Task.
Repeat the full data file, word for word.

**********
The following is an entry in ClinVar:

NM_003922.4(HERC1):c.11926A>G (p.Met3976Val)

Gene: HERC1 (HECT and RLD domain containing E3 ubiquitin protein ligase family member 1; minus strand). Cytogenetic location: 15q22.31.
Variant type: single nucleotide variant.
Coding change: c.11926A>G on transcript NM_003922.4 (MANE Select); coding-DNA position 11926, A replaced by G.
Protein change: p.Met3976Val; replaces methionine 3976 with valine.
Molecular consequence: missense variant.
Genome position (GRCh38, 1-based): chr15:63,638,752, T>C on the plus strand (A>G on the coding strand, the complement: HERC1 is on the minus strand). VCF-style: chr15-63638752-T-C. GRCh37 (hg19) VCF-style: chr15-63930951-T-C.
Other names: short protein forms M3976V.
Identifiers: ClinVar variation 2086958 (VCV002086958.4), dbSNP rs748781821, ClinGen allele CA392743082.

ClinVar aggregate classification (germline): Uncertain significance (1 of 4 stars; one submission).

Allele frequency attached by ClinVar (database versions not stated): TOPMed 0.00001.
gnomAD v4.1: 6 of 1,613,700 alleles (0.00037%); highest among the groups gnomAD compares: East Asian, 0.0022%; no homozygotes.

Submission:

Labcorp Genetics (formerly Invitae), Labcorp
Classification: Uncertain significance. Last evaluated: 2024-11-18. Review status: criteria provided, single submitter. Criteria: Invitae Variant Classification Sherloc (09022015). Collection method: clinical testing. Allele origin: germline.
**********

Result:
The following is an entry in ClinVar:

NM_003922.4(HERC1):c.11926A>G (p.Met3976Val)

Gene: HERC1 (HECT and RLD domain containing E3 ubiquitin protein ligase family member 1; minus strand). Cytogenetic location: 15q22.31.
Variant type: single nucleotide variant.
Coding change: c.11926A>G on transcript NM_003922.4 (MANE Select); coding-DNA position 11926, A replaced by G.
Protein change: p.Met3976Val; replaces methionine 3976 with valine.
Molecular consequence: missense variant.
Genome position (GRCh38, 1-based): chr15:63,638,752, T>C on the plus strand (A>G on the coding strand, the complement: HERC1 is on the minus strand). VCF-style: chr15-63638752-T-C. GRCh37 (hg19) VCF-style: chr15-63930951-T-C.
Other names: short protein forms M3976V.
Identifiers: ClinVar variation 2086958 (VCV002086958.4), dbSNP rs748781821, ClinGen allele CA392743082.

ClinVar aggregate classification (germline): Uncertain significance (1 of 4 stars; one submission).

Allele frequency attached by ClinVar (database versions not stated): TOPMed 0.00001.
gnomAD v4.1: 6 of 1,613,700 alleles (0.00037%); highest among the groups gnomAD compares: East Asian, 0.0022%; no homozygotes.

Submission:

Labcorp Genetics (formerly Invitae), Labcorp
Classification: Uncertain significance. Last evaluated: 2024-11-18. Review status: criteria provided, single submitter. Criteria: Invitae Variant Classification Sherloc (09022015). Collection method: clinical testing. Allele origin: germline.